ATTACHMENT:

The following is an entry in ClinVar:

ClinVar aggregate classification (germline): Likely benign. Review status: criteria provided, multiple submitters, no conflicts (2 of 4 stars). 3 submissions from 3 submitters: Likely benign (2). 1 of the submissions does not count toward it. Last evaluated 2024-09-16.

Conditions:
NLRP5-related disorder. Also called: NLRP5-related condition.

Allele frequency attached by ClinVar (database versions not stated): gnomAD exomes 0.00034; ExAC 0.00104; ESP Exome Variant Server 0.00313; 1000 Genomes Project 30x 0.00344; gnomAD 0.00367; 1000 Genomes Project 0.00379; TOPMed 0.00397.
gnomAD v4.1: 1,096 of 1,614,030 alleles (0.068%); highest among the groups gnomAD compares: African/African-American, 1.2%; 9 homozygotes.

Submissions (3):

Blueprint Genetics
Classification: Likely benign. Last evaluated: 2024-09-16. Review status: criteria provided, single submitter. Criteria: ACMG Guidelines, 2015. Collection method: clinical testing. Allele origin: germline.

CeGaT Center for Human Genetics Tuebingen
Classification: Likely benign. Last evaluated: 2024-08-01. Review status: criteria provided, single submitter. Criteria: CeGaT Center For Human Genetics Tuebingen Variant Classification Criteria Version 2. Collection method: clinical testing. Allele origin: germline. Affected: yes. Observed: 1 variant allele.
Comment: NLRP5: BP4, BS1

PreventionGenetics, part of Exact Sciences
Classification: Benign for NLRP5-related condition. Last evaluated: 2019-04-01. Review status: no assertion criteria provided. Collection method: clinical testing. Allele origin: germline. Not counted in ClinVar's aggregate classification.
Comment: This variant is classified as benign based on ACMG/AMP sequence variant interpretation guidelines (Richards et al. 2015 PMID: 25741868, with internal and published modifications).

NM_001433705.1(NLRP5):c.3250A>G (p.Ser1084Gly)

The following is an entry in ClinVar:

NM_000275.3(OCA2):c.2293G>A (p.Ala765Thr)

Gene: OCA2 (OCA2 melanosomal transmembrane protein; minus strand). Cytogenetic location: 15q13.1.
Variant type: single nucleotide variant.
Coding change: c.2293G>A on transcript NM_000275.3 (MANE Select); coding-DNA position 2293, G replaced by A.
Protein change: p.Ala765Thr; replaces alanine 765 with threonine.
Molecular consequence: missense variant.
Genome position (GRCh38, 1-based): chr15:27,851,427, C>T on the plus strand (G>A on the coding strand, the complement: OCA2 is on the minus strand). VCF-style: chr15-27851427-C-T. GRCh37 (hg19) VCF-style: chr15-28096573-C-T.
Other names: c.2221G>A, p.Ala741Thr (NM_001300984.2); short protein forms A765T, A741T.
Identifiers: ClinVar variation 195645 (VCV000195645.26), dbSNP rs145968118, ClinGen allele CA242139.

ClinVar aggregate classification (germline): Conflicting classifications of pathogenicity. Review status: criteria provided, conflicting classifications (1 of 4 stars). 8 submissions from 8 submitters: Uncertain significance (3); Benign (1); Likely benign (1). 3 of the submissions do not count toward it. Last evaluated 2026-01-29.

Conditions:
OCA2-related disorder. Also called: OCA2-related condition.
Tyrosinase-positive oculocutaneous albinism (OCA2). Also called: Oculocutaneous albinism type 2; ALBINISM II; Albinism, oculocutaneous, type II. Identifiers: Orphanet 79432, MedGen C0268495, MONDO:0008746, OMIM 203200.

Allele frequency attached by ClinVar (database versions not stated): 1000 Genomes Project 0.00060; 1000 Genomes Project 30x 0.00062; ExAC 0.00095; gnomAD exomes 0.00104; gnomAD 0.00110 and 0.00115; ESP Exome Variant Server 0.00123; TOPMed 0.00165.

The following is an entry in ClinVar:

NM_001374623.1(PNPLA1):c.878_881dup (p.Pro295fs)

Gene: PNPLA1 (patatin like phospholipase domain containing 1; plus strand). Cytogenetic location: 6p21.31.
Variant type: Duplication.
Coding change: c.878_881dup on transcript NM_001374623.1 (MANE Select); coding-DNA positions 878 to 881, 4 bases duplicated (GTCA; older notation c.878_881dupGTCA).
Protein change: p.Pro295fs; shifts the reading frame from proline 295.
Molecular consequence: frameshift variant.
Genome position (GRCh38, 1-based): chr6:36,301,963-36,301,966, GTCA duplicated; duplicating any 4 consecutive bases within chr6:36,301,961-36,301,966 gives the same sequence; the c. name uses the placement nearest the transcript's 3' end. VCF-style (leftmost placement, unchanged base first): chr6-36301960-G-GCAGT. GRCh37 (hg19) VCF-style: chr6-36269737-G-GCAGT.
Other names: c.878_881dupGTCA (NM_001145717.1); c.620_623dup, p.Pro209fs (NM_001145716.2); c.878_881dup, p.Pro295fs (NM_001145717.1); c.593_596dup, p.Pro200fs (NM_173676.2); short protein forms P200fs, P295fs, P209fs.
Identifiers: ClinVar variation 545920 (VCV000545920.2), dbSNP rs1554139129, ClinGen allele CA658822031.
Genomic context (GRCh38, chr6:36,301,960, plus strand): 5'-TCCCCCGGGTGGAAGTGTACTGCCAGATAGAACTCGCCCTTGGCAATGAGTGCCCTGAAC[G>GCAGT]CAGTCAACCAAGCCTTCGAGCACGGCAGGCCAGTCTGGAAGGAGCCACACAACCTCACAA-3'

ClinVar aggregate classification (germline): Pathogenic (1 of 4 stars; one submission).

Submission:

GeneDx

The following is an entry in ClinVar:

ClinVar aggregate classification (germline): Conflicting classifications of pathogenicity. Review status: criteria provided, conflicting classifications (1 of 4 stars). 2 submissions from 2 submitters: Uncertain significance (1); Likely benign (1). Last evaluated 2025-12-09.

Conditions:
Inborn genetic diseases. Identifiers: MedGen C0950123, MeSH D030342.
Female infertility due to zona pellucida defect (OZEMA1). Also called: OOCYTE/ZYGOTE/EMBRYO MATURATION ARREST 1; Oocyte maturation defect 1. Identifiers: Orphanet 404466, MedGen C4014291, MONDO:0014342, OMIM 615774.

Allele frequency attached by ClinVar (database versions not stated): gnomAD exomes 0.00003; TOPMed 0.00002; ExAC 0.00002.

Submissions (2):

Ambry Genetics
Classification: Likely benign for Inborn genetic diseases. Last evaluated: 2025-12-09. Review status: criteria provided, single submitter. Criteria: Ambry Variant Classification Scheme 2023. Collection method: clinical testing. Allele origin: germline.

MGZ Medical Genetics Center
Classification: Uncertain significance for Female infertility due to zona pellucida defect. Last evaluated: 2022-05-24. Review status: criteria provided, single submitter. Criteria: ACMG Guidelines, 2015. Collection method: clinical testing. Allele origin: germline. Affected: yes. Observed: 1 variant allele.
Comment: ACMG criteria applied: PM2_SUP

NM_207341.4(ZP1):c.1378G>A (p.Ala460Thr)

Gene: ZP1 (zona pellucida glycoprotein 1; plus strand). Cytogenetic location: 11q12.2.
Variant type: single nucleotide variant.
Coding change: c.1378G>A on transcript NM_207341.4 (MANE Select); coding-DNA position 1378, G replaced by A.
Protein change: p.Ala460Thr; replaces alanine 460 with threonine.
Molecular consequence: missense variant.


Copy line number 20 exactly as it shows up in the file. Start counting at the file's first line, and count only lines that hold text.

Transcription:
Variant type: single nucleotide variant.